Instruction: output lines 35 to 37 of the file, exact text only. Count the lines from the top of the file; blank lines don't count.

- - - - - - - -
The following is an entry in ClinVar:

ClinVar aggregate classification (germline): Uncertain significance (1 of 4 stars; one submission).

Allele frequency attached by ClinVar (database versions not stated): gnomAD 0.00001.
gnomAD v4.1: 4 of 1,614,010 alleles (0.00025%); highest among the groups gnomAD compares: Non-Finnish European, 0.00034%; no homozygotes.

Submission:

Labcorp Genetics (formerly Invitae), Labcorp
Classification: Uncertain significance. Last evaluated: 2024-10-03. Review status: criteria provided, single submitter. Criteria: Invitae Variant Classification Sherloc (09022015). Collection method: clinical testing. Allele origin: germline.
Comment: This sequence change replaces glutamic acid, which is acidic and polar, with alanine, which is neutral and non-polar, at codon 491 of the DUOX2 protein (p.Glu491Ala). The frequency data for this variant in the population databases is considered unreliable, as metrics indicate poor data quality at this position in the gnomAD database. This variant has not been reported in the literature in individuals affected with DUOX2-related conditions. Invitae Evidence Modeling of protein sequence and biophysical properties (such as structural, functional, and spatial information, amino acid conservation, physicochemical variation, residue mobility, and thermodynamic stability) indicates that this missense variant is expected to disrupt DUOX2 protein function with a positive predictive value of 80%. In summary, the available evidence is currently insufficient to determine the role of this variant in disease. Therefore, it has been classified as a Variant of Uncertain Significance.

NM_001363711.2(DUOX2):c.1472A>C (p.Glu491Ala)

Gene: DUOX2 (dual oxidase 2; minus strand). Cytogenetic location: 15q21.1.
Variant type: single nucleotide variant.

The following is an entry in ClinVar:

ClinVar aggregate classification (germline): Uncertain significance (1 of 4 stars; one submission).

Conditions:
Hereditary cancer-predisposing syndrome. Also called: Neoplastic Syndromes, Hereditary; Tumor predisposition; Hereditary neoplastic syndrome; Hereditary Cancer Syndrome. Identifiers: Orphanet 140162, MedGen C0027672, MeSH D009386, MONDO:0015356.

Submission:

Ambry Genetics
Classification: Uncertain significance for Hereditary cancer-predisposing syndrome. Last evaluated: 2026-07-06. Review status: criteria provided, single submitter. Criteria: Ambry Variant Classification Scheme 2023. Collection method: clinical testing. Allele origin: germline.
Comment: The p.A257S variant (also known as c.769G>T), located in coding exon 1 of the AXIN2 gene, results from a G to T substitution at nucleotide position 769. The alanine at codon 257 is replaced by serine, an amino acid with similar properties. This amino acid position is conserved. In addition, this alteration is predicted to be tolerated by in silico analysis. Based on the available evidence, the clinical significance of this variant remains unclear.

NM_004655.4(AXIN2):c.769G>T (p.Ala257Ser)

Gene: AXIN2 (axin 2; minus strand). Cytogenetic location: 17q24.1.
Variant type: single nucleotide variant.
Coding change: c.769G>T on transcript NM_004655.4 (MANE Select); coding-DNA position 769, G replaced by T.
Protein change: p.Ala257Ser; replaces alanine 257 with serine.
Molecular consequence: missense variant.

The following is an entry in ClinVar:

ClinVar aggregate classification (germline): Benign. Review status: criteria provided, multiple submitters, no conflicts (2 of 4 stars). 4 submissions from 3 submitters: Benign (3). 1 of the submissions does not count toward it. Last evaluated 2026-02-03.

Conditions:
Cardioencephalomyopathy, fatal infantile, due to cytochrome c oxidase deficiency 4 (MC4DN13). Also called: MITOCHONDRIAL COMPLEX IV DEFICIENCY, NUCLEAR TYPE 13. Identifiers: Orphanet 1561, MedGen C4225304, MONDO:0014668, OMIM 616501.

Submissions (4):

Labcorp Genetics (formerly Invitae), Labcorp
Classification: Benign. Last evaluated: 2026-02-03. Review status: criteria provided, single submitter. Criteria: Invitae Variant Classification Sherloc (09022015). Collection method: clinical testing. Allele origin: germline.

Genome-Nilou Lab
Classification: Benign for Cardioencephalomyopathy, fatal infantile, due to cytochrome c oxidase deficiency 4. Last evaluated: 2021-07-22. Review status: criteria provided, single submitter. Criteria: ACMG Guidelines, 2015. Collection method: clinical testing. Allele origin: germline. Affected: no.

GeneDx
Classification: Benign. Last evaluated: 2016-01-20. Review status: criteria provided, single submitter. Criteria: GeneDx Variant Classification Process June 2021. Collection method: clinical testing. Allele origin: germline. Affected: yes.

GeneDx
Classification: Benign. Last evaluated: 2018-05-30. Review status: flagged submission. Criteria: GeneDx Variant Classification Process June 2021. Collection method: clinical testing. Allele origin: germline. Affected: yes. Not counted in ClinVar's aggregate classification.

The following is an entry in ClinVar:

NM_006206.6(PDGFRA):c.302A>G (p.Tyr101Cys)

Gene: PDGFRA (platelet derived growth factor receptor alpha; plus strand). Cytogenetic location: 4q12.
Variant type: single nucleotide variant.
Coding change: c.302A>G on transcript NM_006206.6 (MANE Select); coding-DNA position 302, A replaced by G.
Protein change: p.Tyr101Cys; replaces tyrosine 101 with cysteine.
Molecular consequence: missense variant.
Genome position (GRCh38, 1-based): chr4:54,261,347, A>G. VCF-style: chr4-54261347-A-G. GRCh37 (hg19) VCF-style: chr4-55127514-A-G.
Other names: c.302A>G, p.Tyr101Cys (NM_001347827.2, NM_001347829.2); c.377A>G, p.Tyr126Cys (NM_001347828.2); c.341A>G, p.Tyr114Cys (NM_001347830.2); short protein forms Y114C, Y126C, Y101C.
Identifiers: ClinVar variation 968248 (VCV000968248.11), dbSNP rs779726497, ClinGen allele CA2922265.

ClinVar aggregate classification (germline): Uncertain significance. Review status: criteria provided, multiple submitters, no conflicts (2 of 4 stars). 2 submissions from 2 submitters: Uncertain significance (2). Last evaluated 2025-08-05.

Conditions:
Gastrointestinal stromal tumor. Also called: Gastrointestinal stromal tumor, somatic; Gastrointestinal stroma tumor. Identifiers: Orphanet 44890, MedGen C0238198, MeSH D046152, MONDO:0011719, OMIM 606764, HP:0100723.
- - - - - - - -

GeneDx
Classification: Benign. Last evaluated: 2016-01-20. Review status: criteria provided, single submitter. Criteria: GeneDx Variant Classification Process June 2021. Collection method: clinical testing. Allele origin: germline. Affected: yes.

GeneDx